Forty-five years before author Dan Buettner popularized the term “blue zones” in an article for National Geographic in 2005 which explored five places across the globe where people live incredibly long and happy lives, my father preached many of the principles.
Our family’s first apartment was close to the downtown area so he could walk to the train station. The next place we had was further out but close enough to the elementary and middle school and even high school “…so you kids can walk to school.”
Buettner grew up in the Como Park neighborhood of St Paul and his father instilled in his four boys the same sense that the easy way is not always the best way. In his case, it was trips to the Boundary Waters for week long canoe trips and backpacking out West, according to interviews he’s conducted with various media outlets.
The funny thing is my dad’s approach was closer to the big idea that Buettner brought back from his travels to “blue zones,” places where people live the longest. It’s not the heroic gestures but the everyday things like walking to the store, chats with friends and making healthy food choices every day that equate to a long and happy life.
My dad’s incessant reminders of the importance of walking or riding a bike for trips to friends’ houses or even trips to the grocery store would have been easier in a place like Amsterdam rather than our small town in New Jersey. (No doubt Buettner, who holds three Guinness records for long distance cycling, would have made short work of these trips, but that’s not the point.) Living in Amsterdam would naturally lead to a lot more bike trips than living in a small town in New Jersey without bike paths.
According to a blog post by Buettner on LinkedIn, this is the key longevity secret: "If you want to live longer, don’t try to change your mind, change your surroundings." Food, exercise, social relations that add years to your life are all guided by where you live more than the choices you make.
Buettner synthesized the ideas and trademarked the term Blue Zones and his findings are used by the Minneapolis based organization which he founded to help millions lead longer and happier lives in what they call Blue Zones Projects.
I was pondering this idea one day while biking in the St Anthony Park neighborhood in St Paul, when I saw Mark Brancel, M.D., a local physician out for a barefoot jog. I flagged him down and mentioned the big idea that one’s environment trumps all other factors in determining health and well-being. He gave me a long look.
"Unquestionably. With one of many examples being a look at the whole current Covid situation where people are dying in greater numbers in some geographic places than other places…”
He added that he’d just completed a book on aging which he intends to share with friends and neighbors, but his ideas lean more towards individual choice rather than environment.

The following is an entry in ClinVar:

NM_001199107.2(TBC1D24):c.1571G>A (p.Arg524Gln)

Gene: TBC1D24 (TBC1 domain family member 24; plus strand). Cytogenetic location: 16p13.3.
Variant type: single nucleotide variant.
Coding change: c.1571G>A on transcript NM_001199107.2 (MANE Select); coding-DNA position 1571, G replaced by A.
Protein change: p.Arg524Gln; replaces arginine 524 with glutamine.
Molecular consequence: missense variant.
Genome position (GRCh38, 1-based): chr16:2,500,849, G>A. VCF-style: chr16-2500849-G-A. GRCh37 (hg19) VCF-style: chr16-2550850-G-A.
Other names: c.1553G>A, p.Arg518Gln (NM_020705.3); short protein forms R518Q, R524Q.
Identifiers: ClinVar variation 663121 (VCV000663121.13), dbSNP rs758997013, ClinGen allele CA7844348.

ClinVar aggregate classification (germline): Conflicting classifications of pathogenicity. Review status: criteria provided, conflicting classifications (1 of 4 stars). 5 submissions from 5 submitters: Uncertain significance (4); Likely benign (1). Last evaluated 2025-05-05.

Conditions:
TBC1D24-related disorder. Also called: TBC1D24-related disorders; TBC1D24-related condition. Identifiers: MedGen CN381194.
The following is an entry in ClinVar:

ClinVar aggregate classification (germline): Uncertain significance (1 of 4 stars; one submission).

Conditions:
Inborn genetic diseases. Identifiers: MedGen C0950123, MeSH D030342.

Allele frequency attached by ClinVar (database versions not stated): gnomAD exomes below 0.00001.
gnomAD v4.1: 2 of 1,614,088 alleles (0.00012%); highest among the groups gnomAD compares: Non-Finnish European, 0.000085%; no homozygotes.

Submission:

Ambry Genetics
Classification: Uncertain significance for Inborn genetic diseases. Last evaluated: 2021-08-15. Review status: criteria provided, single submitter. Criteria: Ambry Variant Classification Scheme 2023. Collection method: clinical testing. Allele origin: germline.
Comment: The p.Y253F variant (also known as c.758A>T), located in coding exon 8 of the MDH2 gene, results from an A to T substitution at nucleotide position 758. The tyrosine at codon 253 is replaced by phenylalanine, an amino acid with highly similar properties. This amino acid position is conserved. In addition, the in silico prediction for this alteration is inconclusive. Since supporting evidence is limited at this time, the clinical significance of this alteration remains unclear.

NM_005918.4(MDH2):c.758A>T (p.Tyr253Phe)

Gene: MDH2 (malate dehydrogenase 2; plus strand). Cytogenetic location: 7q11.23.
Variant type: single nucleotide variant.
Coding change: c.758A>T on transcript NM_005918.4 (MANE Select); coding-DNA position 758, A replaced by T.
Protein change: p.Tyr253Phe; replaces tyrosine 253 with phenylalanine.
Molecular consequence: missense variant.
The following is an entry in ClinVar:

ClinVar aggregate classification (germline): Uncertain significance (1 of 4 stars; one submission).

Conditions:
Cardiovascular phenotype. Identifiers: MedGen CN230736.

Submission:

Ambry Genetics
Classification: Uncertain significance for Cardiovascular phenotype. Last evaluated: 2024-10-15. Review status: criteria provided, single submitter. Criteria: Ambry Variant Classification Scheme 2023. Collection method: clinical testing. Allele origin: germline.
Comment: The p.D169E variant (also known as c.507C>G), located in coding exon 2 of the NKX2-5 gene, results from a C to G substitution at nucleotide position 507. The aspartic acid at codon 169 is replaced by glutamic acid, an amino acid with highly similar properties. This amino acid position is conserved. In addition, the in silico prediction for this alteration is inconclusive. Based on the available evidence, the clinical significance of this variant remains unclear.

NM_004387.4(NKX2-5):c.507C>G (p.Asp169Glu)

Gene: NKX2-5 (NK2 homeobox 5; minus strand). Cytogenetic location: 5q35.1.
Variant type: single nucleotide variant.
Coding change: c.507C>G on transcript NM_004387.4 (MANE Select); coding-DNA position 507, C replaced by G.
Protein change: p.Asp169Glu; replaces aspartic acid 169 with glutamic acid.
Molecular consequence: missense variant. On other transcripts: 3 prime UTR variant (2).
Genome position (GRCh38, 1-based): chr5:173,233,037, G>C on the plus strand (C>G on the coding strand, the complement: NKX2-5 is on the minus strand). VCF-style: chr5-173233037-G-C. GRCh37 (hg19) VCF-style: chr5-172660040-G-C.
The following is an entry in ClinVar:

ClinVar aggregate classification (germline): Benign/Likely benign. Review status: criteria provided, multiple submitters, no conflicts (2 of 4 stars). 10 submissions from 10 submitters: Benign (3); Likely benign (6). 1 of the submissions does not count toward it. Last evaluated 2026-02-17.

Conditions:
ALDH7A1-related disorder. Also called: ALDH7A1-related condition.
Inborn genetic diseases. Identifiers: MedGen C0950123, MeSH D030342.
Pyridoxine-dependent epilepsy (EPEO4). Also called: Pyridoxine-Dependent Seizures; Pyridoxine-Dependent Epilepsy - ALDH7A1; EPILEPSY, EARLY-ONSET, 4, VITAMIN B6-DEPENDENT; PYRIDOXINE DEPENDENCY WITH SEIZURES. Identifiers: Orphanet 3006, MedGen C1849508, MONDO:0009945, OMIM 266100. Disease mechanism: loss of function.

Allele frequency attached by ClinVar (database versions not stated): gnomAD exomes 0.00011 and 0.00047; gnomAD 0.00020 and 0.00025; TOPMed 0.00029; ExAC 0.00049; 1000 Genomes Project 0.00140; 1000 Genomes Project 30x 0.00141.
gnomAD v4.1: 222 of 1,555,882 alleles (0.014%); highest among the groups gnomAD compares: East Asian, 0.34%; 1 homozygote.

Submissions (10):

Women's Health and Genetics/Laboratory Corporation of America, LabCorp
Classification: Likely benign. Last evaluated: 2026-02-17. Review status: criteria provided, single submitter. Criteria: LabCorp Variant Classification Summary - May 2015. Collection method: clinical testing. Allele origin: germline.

I sat down with Ross Jackson a schoolteacher who lives in St Anthony Park but lived in Denmark five years ago. He has been making trips back there ever since and even has evolving plans to move there.
Denmark was highlighted by Buettner in his 2017 book, Blue Zones of Happiness. Denmark has some of the lowest obesity rates in the world and the highest rates of happiness.
Jackson told me, “A lot of it is biking, but there’s more…the real connection is the built environment.”
He said there are facilities for youth, designed specifically for their needs, so they have places to go after school and be with friends. Pre-schools are built next to parks or even embedded within them. Some have animals on site. In the downtown area of Copenhagen, he noticed a pre-school with the playground on the roof. He imagines these values are played out throughout the country.
“They see the whole range of childhood activities and try to support it.”
He said he’s impressed with the dedication of the adults he’s met that work with kids. He didn’t think they were necessarily paid a lot.
Denmark checks off all the right boxes the Blue Zones Project team espouses - government policies, a built environment, social networks, building design and residents who (especially) have a sense of purpose.
Can these ideas be transplanted and take root here?
They have. Albert Lea, Minnesota became the first Blue Zones city in US in 2009, making changes that led to a projection 2.9 years of additional lifespan after just one year of participating in the project.
In 2016, thirteen Iowa cities achieved Blue Zones certification and the state’s rank on the Gallup-Healthways Well-Being Index® improved two slots to 14th in the nation.
Today, there are Blue Zones Project places across the country, and there is little doubt the organization Buettner founded will continue to thrive as long as it brings results.
Rather than wait for city planners to adopt policies that will advance Blue Zones solutions that will “make the healthy choice the easy choice,” as they say on their website, I was wondering what an individual can do to get started today.
It appears Buettner has thought of this and will be offering solutions anyone can implement using a four-week challenge which will be published in book form in December of 2021 called the Blue Zones Challenge.
Doesn’t this approach sound like using individual will-power rather than living naturally in a “blue zones” environment?
When I asked Buettner about this, he replied: "No, the focus isn't changing. The Blue Zones Challenge is mostly evidence-based ways individuals can shape their environment to favor unconsciously healthy choices.”
Many places in America abound in healthy environmental advantages already. Many places need work. If you want to live a longer and happier life, find or help create a place where you don't have to think too much about it.
Note: This article is slated to appear in the October, 2021 issue of the Park Bugle Newspaper.